About the song
If you are a fan of Elvis Presley, you might have heard his rendition of “I’m So Lonesome I Could Cry” in his 1973 show Aloha from Hawaii via Satellite. The song, which Elvis introduced as “probably the saddest song I ever heard”, was originally written and recorded by Hank Williams in 1949. It is considered one of the most classic American songs ever written, and has been covered by a wide range of musicians. In this blog post, we will explore the history and meaning of this song, and why it resonates with so many people.
Hank Williams was one of the most influential country music singers and songwriters of the 20th century. He had a distinctive voice and style that blended hillbilly, honky-tonk, blues and gospel elements. He wrote songs that expressed intense, personal emotions with country’s traditional plainspoken directness, a then-revolutionary approach that has come to define the genre. He also suffered from alcoholism, drug addiction, chronic back pain and marital problems, which contributed to his early death at the age of 29.
“I’m So Lonesome I Could Cry” is one of his most famous songs, and also one of his most melancholic. According to some sources, he wrote the song originally intending the words be spoken rather than sung, as he had done on several of his Luke the Drifter recordings. The inspiration for the song came from the title to a different song Williams spotted on a list of forthcoming MGM record releases. The song was recorded on August 30, 1949, at Herzog Studio in Cincinnati, Ohio. Williams was backed by members of the Pleasant Valley Boys: Zeke Turner (lead guitar), Jerry Byrd (steel guitar) and Louis Innis (rhythm guitar), as well as Tommy Jackson (fiddle) and Ernie Newton (bass).
The song was released as the B-side to the blues “My Bucket’s Got a Hole in It”, because up-tempo numbers were deemed more appropriate for the jukebox trade than melancholy ballads. The single reached number four on the country chart in 1949. The song has been identified with Williams’s musical legacy, and has been widely praised by critics and artists alike. In the 2003 documentary The Road to Nashville, singer k.d. lang stated: “I think ‘I’m So Lonesome I Could Cry’ is one of the most classic American songs ever written, truly. Beautiful song.” In his autobiography, Bob Dylan recalled: “Even at a young age, I identified with him. I didn’t have to experience anything that Hank did to know what he was singing about. I’d never heard a robin weep, but could imagine it and it made me sad.”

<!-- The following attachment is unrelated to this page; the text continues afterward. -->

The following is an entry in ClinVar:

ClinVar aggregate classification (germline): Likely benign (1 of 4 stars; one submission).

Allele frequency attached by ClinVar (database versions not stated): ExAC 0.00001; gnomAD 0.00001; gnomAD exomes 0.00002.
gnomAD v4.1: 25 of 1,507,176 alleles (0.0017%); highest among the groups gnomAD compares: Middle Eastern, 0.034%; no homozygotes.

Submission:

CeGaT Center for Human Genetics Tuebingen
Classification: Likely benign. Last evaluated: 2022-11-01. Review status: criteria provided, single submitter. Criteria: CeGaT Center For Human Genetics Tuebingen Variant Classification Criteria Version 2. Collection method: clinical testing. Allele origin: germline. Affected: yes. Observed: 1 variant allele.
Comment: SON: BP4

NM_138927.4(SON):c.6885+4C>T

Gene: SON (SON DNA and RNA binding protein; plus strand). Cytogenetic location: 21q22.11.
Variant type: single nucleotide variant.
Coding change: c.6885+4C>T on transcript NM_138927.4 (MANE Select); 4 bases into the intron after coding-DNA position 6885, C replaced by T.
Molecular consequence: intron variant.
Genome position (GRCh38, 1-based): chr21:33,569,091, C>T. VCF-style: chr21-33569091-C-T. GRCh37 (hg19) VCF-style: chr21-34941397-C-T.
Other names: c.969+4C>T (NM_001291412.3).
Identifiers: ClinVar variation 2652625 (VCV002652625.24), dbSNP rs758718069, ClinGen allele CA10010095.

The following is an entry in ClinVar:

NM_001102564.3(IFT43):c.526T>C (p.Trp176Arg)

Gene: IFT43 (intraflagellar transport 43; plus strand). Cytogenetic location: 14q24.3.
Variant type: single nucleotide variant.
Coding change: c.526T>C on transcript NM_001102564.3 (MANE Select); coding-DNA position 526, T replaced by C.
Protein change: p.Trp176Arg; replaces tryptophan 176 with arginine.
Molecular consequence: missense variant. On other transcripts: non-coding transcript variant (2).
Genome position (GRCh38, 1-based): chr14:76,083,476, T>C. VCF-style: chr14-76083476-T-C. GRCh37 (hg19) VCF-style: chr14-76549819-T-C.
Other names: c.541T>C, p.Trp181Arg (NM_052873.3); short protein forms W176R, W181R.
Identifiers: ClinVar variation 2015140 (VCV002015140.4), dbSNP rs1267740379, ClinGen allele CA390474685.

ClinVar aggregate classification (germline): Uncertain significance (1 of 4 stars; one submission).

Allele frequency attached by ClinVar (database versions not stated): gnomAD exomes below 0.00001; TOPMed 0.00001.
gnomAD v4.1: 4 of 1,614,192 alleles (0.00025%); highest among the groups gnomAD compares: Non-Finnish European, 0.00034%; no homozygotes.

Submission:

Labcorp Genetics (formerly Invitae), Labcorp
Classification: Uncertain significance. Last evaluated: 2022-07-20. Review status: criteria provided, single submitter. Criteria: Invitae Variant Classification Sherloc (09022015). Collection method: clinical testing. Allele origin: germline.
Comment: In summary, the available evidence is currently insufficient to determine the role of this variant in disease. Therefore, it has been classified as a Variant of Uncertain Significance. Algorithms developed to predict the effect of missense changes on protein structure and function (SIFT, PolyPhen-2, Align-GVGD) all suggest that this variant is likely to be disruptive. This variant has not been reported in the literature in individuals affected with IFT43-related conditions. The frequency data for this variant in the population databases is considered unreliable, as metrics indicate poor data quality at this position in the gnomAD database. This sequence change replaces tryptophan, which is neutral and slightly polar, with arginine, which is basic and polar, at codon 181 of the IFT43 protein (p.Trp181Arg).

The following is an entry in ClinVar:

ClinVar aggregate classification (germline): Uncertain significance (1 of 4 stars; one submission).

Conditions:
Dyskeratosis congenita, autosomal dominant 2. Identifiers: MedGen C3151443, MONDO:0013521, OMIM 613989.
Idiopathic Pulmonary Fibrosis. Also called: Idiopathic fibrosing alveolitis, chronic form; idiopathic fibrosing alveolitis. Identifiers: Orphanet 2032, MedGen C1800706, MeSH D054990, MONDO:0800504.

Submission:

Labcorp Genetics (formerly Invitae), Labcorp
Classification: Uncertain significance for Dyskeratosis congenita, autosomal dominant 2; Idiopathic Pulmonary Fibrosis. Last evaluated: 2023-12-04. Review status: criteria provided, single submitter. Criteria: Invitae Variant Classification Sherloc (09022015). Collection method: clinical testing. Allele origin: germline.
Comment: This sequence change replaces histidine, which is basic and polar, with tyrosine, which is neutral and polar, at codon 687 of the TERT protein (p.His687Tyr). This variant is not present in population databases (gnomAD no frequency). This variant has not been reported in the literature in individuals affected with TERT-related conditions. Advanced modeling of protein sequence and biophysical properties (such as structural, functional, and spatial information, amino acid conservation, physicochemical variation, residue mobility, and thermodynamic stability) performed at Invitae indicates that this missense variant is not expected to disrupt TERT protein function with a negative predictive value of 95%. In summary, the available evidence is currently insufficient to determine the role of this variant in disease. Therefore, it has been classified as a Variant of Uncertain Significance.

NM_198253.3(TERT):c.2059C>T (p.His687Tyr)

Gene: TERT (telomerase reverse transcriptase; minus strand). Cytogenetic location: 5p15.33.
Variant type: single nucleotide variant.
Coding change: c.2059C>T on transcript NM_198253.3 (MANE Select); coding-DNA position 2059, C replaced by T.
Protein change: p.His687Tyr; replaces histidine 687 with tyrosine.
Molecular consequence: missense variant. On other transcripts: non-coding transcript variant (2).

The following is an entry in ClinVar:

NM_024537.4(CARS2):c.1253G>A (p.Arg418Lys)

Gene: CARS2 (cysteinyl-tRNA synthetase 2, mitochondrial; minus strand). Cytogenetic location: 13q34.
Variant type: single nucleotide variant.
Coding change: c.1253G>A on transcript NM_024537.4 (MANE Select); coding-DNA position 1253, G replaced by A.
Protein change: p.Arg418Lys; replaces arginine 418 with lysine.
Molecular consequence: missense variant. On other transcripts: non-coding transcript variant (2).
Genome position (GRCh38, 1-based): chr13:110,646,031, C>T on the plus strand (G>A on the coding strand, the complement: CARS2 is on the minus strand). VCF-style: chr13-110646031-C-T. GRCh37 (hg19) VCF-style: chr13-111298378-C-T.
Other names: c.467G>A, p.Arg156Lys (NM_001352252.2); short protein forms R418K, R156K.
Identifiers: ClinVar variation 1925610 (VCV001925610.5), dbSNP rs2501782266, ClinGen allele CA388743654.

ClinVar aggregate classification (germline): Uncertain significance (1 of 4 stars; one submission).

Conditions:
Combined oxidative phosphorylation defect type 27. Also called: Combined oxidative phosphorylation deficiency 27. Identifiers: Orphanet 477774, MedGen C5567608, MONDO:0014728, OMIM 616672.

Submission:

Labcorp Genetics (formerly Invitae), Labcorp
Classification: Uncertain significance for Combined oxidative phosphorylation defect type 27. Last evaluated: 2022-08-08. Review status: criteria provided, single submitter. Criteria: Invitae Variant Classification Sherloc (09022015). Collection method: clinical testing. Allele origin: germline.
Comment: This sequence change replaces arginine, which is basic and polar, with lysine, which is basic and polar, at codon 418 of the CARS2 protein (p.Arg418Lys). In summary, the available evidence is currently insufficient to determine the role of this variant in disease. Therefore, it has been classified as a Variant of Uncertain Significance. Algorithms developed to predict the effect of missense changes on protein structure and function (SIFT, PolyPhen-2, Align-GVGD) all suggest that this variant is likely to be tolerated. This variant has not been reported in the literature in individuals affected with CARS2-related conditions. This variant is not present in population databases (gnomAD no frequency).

The song is composed of four verses and a chorus, each consisting of two lines. The lyrics are simple but poetic, using imagery from nature to convey the loneliness and despair of the narrator. The song begins with the sound of a “lonesome winter bird” that is “too blue to fly”. The bird is contrasted with the “midnight train” that is “whining low”, suggesting movement and escape. The second verse introduces the motif of the robin, a symbol of spring and hope, that is weeping because “leaves began to die”. The narrator identifies with the robin’s loss of will to live. The third verse describes the “silence of a falling star” that lights up a “purple sky”. The star is a metaphor for the narrator’s love interest, who has disappeared from his life. The purple sky evokes a sense of mystery and sadness. The chorus repeats the title phrase twice, emphasizing the narrator’s emotional state. The final verse returns to the robin motif, asking if it ever felt “blue” as he does.
The song has a slow tempo and a simple melody that follows a I-VI-IV-V chord progression in C major. The melody is mostly pentatonic, with occasional chromatic notes that add tension and expressiveness. The song has a sparse arrangement that features Williams’s plaintive vocals accompanied by acoustic guitar, steel guitar, fiddle and bass. The steel guitar plays a prominent role in creating the mood of the song, using slides and bends to mimic the sound of crying. The fiddle adds some melodic embellishments and fills in some gaps between the vocal phrases.
The song has been covered by many artists from different genres and styles, such as Johnny Cash, B.J. Thomas, Al Green, Volbeat, Cowboy Junkies, Cassandra Wilson, Tori Amos and Björk. One of the most notable versions was by Elvis Presley, who performed it during his 1973 Aloha from Hawaii Via Satellite television special. The show was broadcast live via satellite to various countries, and was seen by close to 1.5 billion people, a global ratings smash. Elvis gave a heartfelt and emotional performance of the song, accompanied by his band and orchestra. He sang the song in a lower key than Williams, and added some vocal improvisations and embellishments. He also changed some of the lyrics, such as “the silence of a falling star” to “the silence of a falling tear”.
The song is a testament to the power and universality of music, and how it can connect people across time and space. It is a song that speaks to the human condition, and the feelings of loneliness and longing that everyone can relate to. It is a song that transcends its genre and origin, and becomes a timeless classic.